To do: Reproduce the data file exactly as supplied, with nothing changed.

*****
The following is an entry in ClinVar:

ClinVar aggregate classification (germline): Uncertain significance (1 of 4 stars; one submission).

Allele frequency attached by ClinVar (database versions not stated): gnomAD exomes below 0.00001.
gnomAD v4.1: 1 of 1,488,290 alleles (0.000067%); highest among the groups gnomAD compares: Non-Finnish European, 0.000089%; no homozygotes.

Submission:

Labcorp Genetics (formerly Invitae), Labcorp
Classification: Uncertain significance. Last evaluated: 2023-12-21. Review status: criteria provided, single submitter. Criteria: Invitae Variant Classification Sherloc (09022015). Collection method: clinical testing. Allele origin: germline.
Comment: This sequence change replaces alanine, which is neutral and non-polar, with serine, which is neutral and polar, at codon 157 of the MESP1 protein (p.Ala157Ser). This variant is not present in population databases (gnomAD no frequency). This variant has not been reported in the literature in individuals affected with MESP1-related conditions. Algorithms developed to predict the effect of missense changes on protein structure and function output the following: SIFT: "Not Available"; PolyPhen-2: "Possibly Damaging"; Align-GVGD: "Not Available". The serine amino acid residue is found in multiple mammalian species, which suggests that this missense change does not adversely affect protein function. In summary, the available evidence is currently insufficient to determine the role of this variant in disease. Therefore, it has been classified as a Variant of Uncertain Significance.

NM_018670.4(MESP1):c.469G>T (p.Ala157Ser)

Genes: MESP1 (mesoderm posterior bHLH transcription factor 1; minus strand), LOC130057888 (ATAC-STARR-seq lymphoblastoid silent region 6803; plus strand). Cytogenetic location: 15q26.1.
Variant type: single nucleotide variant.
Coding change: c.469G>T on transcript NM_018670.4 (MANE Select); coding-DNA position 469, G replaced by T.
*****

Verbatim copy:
The following is an entry in ClinVar:

ClinVar aggregate classification (germline): Uncertain significance (1 of 4 stars; one submission).

Allele frequency attached by ClinVar (database versions not stated): gnomAD exomes below 0.00001.
gnomAD v4.1: 1 of 1,488,290 alleles (0.000067%); highest among the groups gnomAD compares: Non-Finnish European, 0.000089%; no homozygotes.

Submission:

Labcorp Genetics (formerly Invitae), Labcorp
Classification: Uncertain significance. Last evaluated: 2023-12-21. Review status: criteria provided, single submitter. Criteria: Invitae Variant Classification Sherloc (09022015). Collection method: clinical testing. Allele origin: germline.
Comment: This sequence change replaces alanine, which is neutral and non-polar, with serine, which is neutral and polar, at codon 157 of the MESP1 protein (p.Ala157Ser). This variant is not present in population databases (gnomAD no frequency). This variant has not been reported in the literature in individuals affected with MESP1-related conditions. Algorithms developed to predict the effect of missense changes on protein structure and function output the following: SIFT: "Not Available"; PolyPhen-2: "Possibly Damaging"; Align-GVGD: "Not Available". The serine amino acid residue is found in multiple mammalian species, which suggests that this missense change does not adversely affect protein function. In summary, the available evidence is currently insufficient to determine the role of this variant in disease. Therefore, it has been classified as a Variant of Uncertain Significance.

NM_018670.4(MESP1):c.469G>T (p.Ala157Ser)

Genes: MESP1 (mesoderm posterior bHLH transcription factor 1; minus strand), LOC130057888 (ATAC-STARR-seq lymphoblastoid silent region 6803; plus strand). Cytogenetic location: 15q26.1.
Variant type: single nucleotide variant.
Coding change: c.469G>T on transcript NM_018670.4 (MANE Select); coding-DNA position 469, G replaced by T.